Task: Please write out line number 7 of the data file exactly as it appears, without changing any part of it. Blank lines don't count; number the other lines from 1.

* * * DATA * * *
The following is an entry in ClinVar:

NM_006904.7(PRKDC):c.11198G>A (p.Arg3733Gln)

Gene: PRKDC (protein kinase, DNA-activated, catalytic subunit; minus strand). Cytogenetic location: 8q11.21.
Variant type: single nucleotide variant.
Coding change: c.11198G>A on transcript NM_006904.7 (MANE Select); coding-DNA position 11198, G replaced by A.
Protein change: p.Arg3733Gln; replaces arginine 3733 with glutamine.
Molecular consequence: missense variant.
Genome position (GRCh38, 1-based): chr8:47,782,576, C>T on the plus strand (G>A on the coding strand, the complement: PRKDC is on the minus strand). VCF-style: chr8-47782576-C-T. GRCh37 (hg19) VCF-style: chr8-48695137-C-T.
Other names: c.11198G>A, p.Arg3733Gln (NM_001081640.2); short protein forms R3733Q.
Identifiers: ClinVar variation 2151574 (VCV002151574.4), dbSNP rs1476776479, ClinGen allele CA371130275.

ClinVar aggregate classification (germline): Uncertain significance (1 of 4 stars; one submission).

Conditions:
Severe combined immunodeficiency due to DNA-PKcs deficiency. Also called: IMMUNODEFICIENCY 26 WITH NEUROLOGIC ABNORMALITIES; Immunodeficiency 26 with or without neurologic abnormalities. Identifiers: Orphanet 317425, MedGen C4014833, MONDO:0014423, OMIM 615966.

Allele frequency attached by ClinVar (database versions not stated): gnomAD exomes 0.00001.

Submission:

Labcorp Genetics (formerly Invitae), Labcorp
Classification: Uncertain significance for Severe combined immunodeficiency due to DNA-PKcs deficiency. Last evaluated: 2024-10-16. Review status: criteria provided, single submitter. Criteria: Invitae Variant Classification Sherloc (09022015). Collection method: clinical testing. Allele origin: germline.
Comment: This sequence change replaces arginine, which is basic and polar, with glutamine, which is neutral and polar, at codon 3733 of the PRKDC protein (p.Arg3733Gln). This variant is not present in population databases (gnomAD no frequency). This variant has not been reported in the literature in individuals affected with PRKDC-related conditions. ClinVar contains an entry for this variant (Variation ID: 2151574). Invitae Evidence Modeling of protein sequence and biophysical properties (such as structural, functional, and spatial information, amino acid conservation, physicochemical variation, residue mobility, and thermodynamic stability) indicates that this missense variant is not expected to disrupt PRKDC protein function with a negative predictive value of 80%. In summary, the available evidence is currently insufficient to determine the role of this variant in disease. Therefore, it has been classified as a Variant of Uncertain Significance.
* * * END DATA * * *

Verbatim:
Molecular consequence: missense variant.